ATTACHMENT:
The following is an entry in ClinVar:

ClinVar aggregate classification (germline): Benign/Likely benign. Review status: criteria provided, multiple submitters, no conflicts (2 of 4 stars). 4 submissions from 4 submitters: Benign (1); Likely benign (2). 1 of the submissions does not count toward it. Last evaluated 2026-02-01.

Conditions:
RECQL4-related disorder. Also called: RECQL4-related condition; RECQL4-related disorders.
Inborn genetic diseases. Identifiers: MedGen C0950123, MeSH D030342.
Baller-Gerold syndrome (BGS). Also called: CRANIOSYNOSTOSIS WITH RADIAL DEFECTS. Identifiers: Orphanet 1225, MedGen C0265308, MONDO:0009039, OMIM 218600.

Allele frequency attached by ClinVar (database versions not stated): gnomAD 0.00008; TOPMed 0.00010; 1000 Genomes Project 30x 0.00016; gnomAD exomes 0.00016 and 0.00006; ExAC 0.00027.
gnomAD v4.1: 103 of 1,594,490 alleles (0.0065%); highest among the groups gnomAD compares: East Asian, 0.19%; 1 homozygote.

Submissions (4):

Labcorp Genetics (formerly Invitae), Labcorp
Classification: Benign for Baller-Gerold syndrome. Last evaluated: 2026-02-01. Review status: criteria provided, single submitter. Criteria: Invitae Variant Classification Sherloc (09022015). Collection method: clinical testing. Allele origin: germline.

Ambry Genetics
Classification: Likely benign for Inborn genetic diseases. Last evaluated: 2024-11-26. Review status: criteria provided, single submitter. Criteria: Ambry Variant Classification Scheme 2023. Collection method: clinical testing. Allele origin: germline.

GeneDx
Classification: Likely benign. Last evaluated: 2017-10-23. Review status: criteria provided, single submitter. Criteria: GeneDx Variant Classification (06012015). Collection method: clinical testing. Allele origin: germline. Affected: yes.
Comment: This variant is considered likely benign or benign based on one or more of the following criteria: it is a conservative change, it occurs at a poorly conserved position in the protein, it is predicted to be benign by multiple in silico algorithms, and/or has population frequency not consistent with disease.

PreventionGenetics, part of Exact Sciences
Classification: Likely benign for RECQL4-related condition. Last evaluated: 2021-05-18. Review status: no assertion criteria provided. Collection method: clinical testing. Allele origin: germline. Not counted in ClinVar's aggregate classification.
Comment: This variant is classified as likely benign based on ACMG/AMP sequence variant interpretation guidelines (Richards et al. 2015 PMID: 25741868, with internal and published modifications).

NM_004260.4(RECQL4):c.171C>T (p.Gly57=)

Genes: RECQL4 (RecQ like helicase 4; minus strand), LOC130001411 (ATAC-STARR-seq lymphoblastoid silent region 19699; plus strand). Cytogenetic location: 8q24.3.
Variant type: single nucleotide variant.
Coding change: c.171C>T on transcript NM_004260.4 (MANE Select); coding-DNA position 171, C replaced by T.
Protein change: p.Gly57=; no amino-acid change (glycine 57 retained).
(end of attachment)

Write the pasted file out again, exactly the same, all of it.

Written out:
The following is an entry in ClinVar:

ClinVar aggregate classification (germline): Benign/Likely benign. Review status: criteria provided, multiple submitters, no conflicts (2 of 4 stars). 4 submissions from 4 submitters: Benign (1); Likely benign (2). 1 of the submissions does not count toward it. Last evaluated 2026-02-01.

Conditions:
RECQL4-related disorder. Also called: RECQL4-related condition; RECQL4-related disorders.
Inborn genetic diseases. Identifiers: MedGen C0950123, MeSH D030342.
Baller-Gerold syndrome (BGS). Also called: CRANIOSYNOSTOSIS WITH RADIAL DEFECTS. Identifiers: Orphanet 1225, MedGen C0265308, MONDO:0009039, OMIM 218600.

Allele frequency attached by ClinVar (database versions not stated): gnomAD 0.00008; TOPMed 0.00010; 1000 Genomes Project 30x 0.00016; gnomAD exomes 0.00016 and 0.00006; ExAC 0.00027.
gnomAD v4.1: 103 of 1,594,490 alleles (0.0065%); highest among the groups gnomAD compares: East Asian, 0.19%; 1 homozygote.

Submissions (4):

Labcorp Genetics (formerly Invitae), Labcorp
Classification: Benign for Baller-Gerold syndrome. Last evaluated: 2026-02-01. Review status: criteria provided, single submitter. Criteria: Invitae Variant Classification Sherloc (09022015). Collection method: clinical testing. Allele origin: germline.

Ambry Genetics
Classification: Likely benign for Inborn genetic diseases. Last evaluated: 2024-11-26. Review status: criteria provided, single submitter. Criteria: Ambry Variant Classification Scheme 2023. Collection method: clinical testing. Allele origin: germline.

GeneDx
Classification: Likely benign. Last evaluated: 2017-10-23. Review status: criteria provided, single submitter. Criteria: GeneDx Variant Classification (06012015). Collection method: clinical testing. Allele origin: germline. Affected: yes.
Comment: This variant is considered likely benign or benign based on one or more of the following criteria: it is a conservative change, it occurs at a poorly conserved position in the protein, it is predicted to be benign by multiple in silico algorithms, and/or has population frequency not consistent with disease.

PreventionGenetics, part of Exact Sciences
Classification: Likely benign for RECQL4-related condition. Last evaluated: 2021-05-18. Review status: no assertion criteria provided. Collection method: clinical testing. Allele origin: germline. Not counted in ClinVar's aggregate classification.
Comment: This variant is classified as likely benign based on ACMG/AMP sequence variant interpretation guidelines (Richards et al. 2015 PMID: 25741868, with internal and published modifications).

NM_004260.4(RECQL4):c.171C>T (p.Gly57=)

Genes: RECQL4 (RecQ like helicase 4; minus strand), LOC130001411 (ATAC-STARR-seq lymphoblastoid silent region 19699; plus strand). Cytogenetic location: 8q24.3.
Variant type: single nucleotide variant.
Coding change: c.171C>T on transcript NM_004260.4 (MANE Select); coding-DNA position 171, C replaced by T.
Protein change: p.Gly57=; no amino-acid change (glycine 57 retained).